Part 4 of Stories behind the Photos. This a photo of one of my daughters and her dog Cara, it was taken at Cara’s 1st birthday party which was complete with doggie friends, doggie games, specially made doggie donuts and of course cake … and no, I also had no idea birthday parties for dogs was a thing either !?
This photo won a first place and a Champion photo at the local show this year, but to be honest this is more of a ‘snap shot’ than a portraiture but I really feel likes it captures something of their character and the kind of bond they share. There was a nice soft afternoon light falling and got the two of them on the grass with the light falling gently behind them which brings a nice highlight around their outlines. We didn’t have a lot of time so I took a few quick frames before they went of to continue the festivities.
What you (hopefully) don’t see in this photo is that is actually two photos that have been blended in Photoshop. If you have ever taken a photo of more than one person you’ll understand the difficulties in getting everyone looking in the same direction at the same time with an appropriate expression on their face, and the challenge get exponentially harder as you increase the number of people. And if you have ever photographed a hyperactive puppy you’ll understand that large groups of people are comparatively easy! So the face of Cara is actually from another frame which I have re-positioned and blended in so it looks natural – I chose the two frames which gave me the closest depiction of what that moment was like and tried to create an image that captured that.
The use of Photoshop and other editing tools often stirs up controversy and a variety of opinions. ‘Photoshopped’ has come to mean fake and people frown on ‘doctoring’ your photos by the use of editing tools, they hearken back the the days of film where images were ‘pure’. In my humble opinion these are grossly misguided positions. They ignore the significant work that went into customising developing film ‘back in the day’ , the use of a wide variety of techniques that were used to make prints to enhance contrast, make parts lighter or darker and so on. They ignore the editing that your camera does for you; After it captures the raw data your camera by default adds contrast, sharpening, contrast, lens correction and a whole host of adjustments to produce what it thinks is the best version of that data. All that a photo editor does is make those decisions themselves and doesn’t allow the camera to dictate what the image should look like.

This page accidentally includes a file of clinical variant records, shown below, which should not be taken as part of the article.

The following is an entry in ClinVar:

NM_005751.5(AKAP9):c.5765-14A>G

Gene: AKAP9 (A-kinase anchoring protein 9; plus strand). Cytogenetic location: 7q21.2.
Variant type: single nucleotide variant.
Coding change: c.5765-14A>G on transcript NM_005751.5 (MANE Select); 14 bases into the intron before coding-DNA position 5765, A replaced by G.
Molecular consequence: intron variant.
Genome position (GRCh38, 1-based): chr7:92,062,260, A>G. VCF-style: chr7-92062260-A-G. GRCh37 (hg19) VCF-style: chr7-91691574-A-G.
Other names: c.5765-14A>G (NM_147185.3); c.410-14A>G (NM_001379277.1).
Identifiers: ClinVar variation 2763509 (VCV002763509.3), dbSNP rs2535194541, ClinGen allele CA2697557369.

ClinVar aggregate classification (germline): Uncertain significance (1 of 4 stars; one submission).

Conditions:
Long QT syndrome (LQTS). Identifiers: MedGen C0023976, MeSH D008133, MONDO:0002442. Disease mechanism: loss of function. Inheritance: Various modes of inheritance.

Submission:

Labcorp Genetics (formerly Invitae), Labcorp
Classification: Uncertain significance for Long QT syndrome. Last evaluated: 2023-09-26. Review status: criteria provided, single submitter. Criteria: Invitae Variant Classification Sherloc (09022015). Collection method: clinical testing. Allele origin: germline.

But I think this image shows something more significant that gets ignored in the debate; the story. When I take an image I am trying to show you something about the world, whether it’s the incredible detail on the skeleton of a leaf, the tender care of a bird tending its young, the awe inspiring beauty of a sunrise, or in this case a shared moment between a girl and her dog. This image tells that story, to me it captures the enigmatic creativity of my daughter, the fiercely independent nature of Cara and yet they strong connection they share and finally there is a moment of connection with the viewer which always leaves me asking ‘What’s going on in that head of hers?’
The fact that this comes two frames is actually irrelevant to my mind – this composited image actually tells the story of that moment much better than any single frame ever could.
I’d love to hear your thoughts…
or share with your friends and see what they think?